This chapter outlines a broad theory of sign use in natural and artificial systems that was developed over several decades within the context of theoretical biology, cybernetics, systems theory, biosemiotics, and neuroscience. Different conceptions of semiosis and information in nature are considered. General functional properties of and operations on signs, including measurement, computation, and sign-directed actions are described. A taxonomy of semiotic systems is built up from combinations of these operations. The respective functional organizations and informational capabilities of formal systems and computempiral-predictive scientific models, percept-action systems, purposive goal-seeking systems, and self-constructing systems are discussed. Semiotic relations are considered in terms of Morrisean semiotic triad of syntactics, semantics, and pragmatics. Analysis of statetransition structure is used to demarcate functional boundaries, such as epistemic and control cuts. Capabilities for open-ended behavior, combinatoric and emergent creativity, and umwelt expansion are taken up. Finally, basic problems of neurosemiotics, neural coding, and neurophenomenology are outlined.
The term Umwelt (literally “around-world” or “surrounding-world”), which emerged as an important philosophical and biological term in the early twentieth century, has been defined in various ways. This paper first looks at the German biologist Jakob von Uexküll’s revolutionary notion of the animal’s Umwelt. It then explores the responses to, and critiques of, Uexküll’s notion of Umwelt: that of Ernst Cassirer, the German philosopher of Symbolische Formen (“symbolic forms”), and that of Martin Heidegger, the originator of Dasein (“being-there,” human being). It will be suggested here that, viewed on the synchronic axis of philosophical methods, their perspectives, though different, are fundamentally reinterpretations of the Kantian philosophy of logical form, the Kantian open-and-closed epistemological model. But it will also be suggested that Heidegger, with his hermeneutic circle of “understanding” and “interpretation,” comes closer than Cassirer to a view of the animal’s “around-world” that is congruent with Uexküll’s view of Umwelt.
This paper reviews Pattee’s ideas about the symbolic domain as a phenomenon related to the self-simplifying processes of certain hierarchical systems, such as the living. We distinguish the concepts of constraint, record, and symbol to explain how the Semantic Closure Principle, that is to say, the view that symbols are self-interpreted by the cell, emerges. Related to this, the notion of complementarity is discussed both as an epistemological and as an ontological principle. In the final discussion we consider whether autonomous systems can exist in which constraints are not symbolically preserved, and if biological symbols can be considered to have a descriptive nature.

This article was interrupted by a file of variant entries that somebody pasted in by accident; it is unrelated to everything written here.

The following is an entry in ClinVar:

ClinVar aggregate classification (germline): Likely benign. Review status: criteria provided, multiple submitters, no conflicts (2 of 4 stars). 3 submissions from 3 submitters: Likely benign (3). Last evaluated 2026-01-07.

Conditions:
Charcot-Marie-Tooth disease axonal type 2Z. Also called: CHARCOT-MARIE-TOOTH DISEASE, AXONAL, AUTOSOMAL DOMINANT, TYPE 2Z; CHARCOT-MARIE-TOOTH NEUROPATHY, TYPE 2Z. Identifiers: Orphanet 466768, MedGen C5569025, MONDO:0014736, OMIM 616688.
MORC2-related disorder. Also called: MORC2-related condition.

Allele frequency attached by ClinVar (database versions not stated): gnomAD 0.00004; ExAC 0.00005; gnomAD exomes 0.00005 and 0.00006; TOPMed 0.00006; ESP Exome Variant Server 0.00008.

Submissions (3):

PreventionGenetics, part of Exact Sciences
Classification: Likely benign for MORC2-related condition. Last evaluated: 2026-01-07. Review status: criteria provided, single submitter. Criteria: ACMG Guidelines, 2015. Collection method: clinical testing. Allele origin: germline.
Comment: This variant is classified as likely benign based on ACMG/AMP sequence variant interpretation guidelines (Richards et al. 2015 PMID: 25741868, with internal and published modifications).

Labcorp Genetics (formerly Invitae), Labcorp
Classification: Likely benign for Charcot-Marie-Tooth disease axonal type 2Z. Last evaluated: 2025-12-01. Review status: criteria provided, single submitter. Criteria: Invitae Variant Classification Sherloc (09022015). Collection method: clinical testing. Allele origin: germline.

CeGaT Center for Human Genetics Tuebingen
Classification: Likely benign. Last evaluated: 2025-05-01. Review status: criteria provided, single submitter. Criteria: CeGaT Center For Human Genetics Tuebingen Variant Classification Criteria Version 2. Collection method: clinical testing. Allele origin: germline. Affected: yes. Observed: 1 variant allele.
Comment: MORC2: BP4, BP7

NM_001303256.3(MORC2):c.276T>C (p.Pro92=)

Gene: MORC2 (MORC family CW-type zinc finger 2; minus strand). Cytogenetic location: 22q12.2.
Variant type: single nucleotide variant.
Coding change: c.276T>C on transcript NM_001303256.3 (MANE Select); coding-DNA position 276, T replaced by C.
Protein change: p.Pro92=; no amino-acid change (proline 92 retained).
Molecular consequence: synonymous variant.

Von Foerster has suggested the Mobius strip as a topological representation of the kind of logic pertaining to self-referential cybernetic systems. The Mobius strip offers the conceptual categories of an outside interior and an inside exterior. It is suggested that these categories are realized in natural cybernetic systems through semiotic loops integrating self-reference and other-reference. Autopoiesis and semiosis are supplementary categories. Living systems may be seen as consisting essentially of surfaces inside other surfaces. The closure of a membrane around some autocatalytic chemical reaction system is an attractive candidate for a first step towards the origin of a living system. A spheric surface defines an inside-outside asymmetry and opens the possibility for communicative activity across the membrane. If some modest kind of co-operation arose in populations of closed surfaces these surfaces might become interfaces for real communication. Two further steps would be needed for these surfaces to become true anticipatory biological systems. The surface and its internal autocatalytic system would have to produce a written (digital) record of its own components, and the surface would have to devise means for controlling the translation process whereby components are produced. Only in this way can the surface become a temporal being, an autonomous agent capable of making distinctions and engaging itself in future-oriented internal or external modification. Such a system has been termed a code-dual system (Hoffmeyer and Emmeche, 1991).
The paper attempts to review the impact of Thomas A. Sebeok (1920 2001) on biosemiotics, or semiotic biology, including both his work as a theoretician in the field and his activity in organising, publishing, and communicating. The major points of his work in the field of biosemiotics concern the establishing of zoosemiotics, interpretation and development of Jakob v. Uexkull’s and Heini Hediger’s ideas, typological and comparative study of semiotic phenomena in living organisms, evolution of semiosis, the coincidence of semiosphere and biosphere, research on the history of biosemiotics. •